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Underwater Mortgages Cannot Be Stripped Down in Chapter 7 - For Now at Least: Caulkett

The United States Supreme Court has unanimously ruled that a junior mortgage that is 'under water' - that is, the value of the house is less than the senior mortgage - cannot be stripped down or removed as an unsecured claim in a chapter 7 bankruptcy. And yet, the opinion seems to invite a challenge to the very case the court is relying upon for its conclusion.

Caulkett v. Bank of America, the Supreme Court case decided June 1, 2015, holds that the court's 1992 ruling in Dewsnup v. Timm, 502 US 410, had already decided the issue in question. In Dewsnup, the court was asked to find a partially underwater mortgage unsecured to the extent that there is no equity to support it. For example, if a house was worth $100,000, and had a first mortgage of $80,000 and a second mortgage of $50,000, the debtors in Dewsnup believed the junior mortgage should be reduced to $20,000 as a secured claim and the remaining $30,000 would be treated as an unsecured claim in chapter 7, discharged in bankruptcy.

The Dewsnup court ruled against the debtors, 6 to 2. The recent case, Caulkett, had similar facts, except that the junior mortgage was entirely underwater (say, using the example above, the senior mortgage was $110,000, leaving no equity for the second mortgage).

The Caulkett court followed the same statutory analysis as Dewsnup. However, the Caulkett analysis begins with a compelling grgument that the debtor's interpretation is correct: "Section 506(d) [of the bankruptcy code] provides, 'To the extent that a lien secures a claim against the debtor that is not an allowed secured claim, such lien is void.' ... In other words, if the value of a creditor's interest in the property is zero - as is the case here - his claim cannot be a 'secured claim' within the meaning of Section 506(a). And given that these identical words are later used in the same section of the same Act - Section 506(d)-one would think this 'presents a classic case for application of the normal rule of statutory construction that identical words used in different parts of the same act are intended to have the same meaning.' [citration omitted]"

But the court went on with bad news for the debtors: "Unfortunately for the debtors, this Court has already adopted a construction of the term 'secured claim' in Section 506(d) that forecloses this textual analysis ... Rather than apply the statutory definition of 'secured claim' in Section 506(a), the [Dewsnup] Court reasoned that the term 'secured' in Section 506(d) contained an ambiguity because the self-interested parties before it disagreed over the term's meaning. ... In other words, Dewsnup defined the term 'secured claim' in ยง506(d) to mean a claim supported by a security interest in property, regardless of whether the value of that property would be sufficient to cover the claim."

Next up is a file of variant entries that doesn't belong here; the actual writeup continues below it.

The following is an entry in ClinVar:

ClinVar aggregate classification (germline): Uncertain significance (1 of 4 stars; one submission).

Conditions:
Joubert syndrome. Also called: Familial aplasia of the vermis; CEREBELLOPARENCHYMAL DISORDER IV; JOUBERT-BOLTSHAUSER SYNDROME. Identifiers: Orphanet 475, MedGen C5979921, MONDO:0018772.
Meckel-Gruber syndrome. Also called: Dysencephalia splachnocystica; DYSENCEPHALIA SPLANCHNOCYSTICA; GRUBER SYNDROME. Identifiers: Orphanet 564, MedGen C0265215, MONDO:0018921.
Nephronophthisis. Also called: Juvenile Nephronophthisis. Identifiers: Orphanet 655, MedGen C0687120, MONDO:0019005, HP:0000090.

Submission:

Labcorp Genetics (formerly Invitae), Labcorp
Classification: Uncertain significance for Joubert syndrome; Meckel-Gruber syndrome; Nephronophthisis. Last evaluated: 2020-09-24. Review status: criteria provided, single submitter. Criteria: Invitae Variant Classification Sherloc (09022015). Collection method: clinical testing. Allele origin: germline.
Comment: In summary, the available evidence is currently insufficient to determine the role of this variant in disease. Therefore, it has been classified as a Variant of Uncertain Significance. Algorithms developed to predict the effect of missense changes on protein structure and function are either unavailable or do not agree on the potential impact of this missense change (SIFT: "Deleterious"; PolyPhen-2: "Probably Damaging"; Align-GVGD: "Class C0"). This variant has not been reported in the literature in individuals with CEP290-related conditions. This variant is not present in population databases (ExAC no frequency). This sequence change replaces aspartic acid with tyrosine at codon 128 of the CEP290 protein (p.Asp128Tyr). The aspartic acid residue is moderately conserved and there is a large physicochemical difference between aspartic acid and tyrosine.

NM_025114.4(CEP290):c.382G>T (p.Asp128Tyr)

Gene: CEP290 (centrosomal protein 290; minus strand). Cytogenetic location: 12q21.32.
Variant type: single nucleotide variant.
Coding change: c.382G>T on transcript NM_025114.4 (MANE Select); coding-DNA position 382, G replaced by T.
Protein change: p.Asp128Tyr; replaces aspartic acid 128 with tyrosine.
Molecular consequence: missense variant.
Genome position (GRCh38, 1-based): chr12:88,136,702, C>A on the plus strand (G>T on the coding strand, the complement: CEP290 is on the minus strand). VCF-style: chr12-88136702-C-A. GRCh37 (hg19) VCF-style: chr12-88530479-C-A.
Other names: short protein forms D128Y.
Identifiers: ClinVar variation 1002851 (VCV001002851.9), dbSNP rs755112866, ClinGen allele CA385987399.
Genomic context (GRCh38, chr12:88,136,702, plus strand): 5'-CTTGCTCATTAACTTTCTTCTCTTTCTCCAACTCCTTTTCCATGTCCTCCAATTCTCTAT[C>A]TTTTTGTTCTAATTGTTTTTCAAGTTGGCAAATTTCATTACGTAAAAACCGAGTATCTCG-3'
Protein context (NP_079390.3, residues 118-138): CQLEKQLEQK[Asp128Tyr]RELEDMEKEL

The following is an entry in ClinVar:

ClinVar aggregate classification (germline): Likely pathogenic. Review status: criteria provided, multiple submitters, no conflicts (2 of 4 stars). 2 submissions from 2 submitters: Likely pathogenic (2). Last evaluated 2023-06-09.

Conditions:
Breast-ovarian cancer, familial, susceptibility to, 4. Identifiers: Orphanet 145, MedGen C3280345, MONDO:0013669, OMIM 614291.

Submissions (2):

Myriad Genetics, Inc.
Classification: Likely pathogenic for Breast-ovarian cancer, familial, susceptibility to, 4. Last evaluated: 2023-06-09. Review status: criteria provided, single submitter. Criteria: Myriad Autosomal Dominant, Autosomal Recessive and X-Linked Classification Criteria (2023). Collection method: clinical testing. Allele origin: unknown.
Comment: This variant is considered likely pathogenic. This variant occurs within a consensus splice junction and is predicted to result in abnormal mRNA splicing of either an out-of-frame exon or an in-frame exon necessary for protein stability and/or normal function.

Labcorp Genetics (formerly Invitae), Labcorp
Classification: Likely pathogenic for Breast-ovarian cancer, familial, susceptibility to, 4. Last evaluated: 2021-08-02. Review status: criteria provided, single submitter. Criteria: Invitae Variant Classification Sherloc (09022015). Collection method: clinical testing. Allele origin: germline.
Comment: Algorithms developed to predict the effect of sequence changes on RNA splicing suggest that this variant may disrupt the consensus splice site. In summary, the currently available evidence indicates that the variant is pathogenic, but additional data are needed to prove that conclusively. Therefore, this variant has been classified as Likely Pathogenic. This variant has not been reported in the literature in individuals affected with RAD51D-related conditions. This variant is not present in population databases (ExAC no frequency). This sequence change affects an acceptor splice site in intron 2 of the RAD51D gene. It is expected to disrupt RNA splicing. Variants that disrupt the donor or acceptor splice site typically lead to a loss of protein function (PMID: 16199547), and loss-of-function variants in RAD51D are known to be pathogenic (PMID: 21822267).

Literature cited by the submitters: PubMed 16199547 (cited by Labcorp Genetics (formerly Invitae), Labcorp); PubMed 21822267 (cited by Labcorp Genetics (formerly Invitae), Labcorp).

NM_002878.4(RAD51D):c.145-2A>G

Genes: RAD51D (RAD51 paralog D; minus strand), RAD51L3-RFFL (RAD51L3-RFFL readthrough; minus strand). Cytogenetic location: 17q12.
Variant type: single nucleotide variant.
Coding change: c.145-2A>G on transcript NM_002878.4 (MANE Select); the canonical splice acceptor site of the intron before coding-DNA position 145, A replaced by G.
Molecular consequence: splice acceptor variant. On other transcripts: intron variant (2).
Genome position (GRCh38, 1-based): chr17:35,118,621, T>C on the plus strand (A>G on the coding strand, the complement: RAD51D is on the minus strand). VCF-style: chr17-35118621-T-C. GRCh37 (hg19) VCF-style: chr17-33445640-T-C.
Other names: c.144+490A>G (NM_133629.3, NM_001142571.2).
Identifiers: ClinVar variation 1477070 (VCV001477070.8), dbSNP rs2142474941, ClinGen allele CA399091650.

Based on the Dewsnup statutory analysis, the Caulkett court ruled that the same analysis applies to wholly unsecured mortgages. The relatively short opinion - seven pages - was written by Justice Thomas, and the decision was unanimous.

And yet - three of the court members dissented form one part of the decision, a footnote no less. There is only one footnote to the opinion: a footnote that starts "From its inception, Dewsnup v. Timm, 502 U. S. 410 (1992), has been the target of criticism." The footnote goes on to cite the dissent to Dewsnup by Justice Scalia. The footnote concludes, "Despite this criticism, the debtors have repeatedly insisted that they are not asking us to overrule Dewsnup." The main text of the opinion also stated, twice, that the debtors had not requested the Court to overrule Dewsnup.

Justices Kennedy, Sotomayor and Breyer dissented from the footnote criticizing Dewsnup. Which means, of course, that Justice Thomas, Scalia, Alito, Ginsburg, Kagen and Chief Justice Roberts did NOT object to this Dewsnup criticism.

What is going on here? The original Dewsnup opinion was written by Justice Blackmun, and supported by five other justices, of which Justice Kennedy is the only member of the Dewsnup majority still on the court. The dissent in the case was written by Justice Scalia, joined by his ideological opposite, Justice Souter. Oral arguments had taken place a few days before Justice Thomas joined the court, so he took no part in the Dewsnup decision.

It would be a fair analysis that, of the current court members and Justice Scalia and Thomas, at least, would be sympathetic to be a challenge to Dewsnup. It would be a further fair reading that only Justice Kennedy and the other two footnote-objectors would uphold Dewsnup and the other justices might well be sympathetic to a challenge to it.

The Caulkett footnote, criticizing Dewsnup is certainly not needed for the case. Rather than providing supplementary information concerning the case, as footnotes usually do, it provides instead a criticism of the precedent case upon which the case was based. Could there be a clearer signal inviting a challenge?

The Bankruptcy Code is a federal law, interpreted by countless court decisions, including on occasion decisions by the United States Supreme Court. My practice concentrates on bankruptcy. If you live in the Greater Rochester NY area and would like an analysis of your situation to determine if a bankruptcy is appropriate for you, please contact attorney Peter Scribner.

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